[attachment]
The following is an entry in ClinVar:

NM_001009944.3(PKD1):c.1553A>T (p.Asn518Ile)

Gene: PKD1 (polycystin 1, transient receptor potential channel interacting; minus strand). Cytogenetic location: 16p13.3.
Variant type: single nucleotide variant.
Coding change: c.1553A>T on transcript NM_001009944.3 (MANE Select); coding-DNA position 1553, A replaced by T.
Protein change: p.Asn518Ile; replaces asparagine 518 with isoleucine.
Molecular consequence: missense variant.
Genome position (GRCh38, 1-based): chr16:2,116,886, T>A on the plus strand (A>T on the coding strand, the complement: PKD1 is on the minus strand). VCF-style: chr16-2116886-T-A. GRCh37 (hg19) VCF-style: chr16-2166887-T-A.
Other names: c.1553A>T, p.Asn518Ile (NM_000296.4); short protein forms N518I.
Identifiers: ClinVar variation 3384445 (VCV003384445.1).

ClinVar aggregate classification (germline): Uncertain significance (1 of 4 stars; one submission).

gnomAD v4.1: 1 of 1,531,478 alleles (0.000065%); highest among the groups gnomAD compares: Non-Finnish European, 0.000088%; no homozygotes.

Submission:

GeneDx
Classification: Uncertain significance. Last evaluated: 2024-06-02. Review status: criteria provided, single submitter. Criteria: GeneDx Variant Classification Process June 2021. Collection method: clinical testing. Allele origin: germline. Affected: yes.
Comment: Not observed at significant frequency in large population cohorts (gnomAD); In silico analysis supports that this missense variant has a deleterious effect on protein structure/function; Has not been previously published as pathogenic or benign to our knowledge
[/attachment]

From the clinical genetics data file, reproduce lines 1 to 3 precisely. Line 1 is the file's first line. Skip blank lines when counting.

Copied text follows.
The following is an entry in ClinVar:

NM_001009944.3(PKD1):c.1553A>T (p.Asn518Ile)

Gene: PKD1 (polycystin 1, transient receptor potential channel interacting; minus strand). Cytogenetic location: 16p13.3.